In 2016, a four-day war broke out between Armenia and Azerbaijan, resulting in hundreds of deaths. In September 2020, the fighting broke out again, escalated rapidly and resulted in a large-scale military operation by Azerbaijan, with the support of Turkey, to retake the regions of Nagorno-Karabakh and the surrounding areas under Armenian control.

A ceasefire was signed again in November 2020, but tensions remain high, with both sides accusing each other of ceasefire violations, and the situation in Nagorno-Karabakh remaining tense.

In an op-ed published by the Foreign Policy magazine last month, Armenian journalist Lara Setrakian explained that the Armenians residing in Karabakh view the prospect of complete integration into Azerbaijan without any guarantees for their security as a potential precursor to ethnic cleansing, whether through violent means or by exerting pressure for them to leave their homes.

Azerbaijan's promise to treat the Armenians of Nagorno-Karabakh as equals to its own citizens provides little assurance given Azerbaijan's history of human rights violations, wrote Setrakian, who's also the president of the Applied Policy Research Institute based in Yerevan.

Furthermore, she added, recent violent acts committed by Azerbaijani soldiers, such as the execution of Armenian prisoners of war, sexual abuse of female soldiers and the mutilation and beheading of Armenian civilians have only heightened the fear and concern of the Armenian community.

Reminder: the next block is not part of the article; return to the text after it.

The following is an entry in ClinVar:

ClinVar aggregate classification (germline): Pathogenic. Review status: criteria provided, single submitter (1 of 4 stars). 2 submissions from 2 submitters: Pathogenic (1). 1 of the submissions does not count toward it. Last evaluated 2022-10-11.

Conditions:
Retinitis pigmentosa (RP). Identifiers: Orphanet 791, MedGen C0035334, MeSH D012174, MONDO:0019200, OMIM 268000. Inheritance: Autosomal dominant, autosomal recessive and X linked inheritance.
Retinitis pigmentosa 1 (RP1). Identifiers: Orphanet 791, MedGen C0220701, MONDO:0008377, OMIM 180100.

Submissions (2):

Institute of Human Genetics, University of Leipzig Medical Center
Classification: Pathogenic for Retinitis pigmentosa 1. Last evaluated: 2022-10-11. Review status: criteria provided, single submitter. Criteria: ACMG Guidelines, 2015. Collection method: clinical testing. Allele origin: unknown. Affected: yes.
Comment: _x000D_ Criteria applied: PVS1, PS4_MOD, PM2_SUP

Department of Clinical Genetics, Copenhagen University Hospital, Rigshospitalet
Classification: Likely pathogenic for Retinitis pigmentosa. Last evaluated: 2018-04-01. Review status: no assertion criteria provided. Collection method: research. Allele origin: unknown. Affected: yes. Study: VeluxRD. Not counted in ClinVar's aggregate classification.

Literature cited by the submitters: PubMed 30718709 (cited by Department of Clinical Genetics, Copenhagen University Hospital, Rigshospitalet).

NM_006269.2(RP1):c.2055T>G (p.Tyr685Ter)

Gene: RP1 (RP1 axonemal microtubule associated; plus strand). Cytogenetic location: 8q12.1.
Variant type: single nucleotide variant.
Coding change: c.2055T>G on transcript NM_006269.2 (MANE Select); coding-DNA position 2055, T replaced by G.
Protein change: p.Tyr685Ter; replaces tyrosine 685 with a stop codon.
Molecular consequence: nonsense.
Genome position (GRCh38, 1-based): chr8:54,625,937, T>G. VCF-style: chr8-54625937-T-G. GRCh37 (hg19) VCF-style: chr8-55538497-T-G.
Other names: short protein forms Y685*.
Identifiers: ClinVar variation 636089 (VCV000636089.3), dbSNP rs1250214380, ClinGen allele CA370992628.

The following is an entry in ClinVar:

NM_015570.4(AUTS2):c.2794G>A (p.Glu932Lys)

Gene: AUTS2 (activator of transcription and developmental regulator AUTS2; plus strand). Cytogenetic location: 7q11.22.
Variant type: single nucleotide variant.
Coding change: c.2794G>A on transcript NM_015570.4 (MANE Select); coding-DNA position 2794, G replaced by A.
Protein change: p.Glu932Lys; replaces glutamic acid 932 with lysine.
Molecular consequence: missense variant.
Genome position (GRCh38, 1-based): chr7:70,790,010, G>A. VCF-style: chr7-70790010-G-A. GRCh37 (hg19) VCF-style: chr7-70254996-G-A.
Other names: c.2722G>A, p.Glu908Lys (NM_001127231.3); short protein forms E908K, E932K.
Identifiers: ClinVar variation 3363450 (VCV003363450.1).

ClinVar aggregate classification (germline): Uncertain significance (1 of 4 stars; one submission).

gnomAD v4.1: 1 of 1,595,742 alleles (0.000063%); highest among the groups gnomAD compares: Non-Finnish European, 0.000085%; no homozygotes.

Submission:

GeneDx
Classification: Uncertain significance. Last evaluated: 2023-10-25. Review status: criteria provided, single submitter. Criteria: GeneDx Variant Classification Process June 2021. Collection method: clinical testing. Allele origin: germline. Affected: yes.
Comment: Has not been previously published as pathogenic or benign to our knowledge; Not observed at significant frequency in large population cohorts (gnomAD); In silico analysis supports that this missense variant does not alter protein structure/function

Biden became the first president since former President Ronald Reagan to recognize the Armenian genocide on its 106th anniversary in April 2021. Some historians see the Armenian genocide as a precursor of genocides the world witnessed later, including the Holocaust.

In October 2020, an estimated 100,000 people marched through the streets of Los Angeles, California, to call for an end to the fighting between Azerbaijan and Armenia.

“We stand with our brothers and sisters in Armenia & Artsakh, & the diaspora in L.A.,” Eric Garcetti, who was Los Angeles Mayor at the time, tweeted. “We need our national leadership to step up & help bring peace to the region. Turkey must disengage.”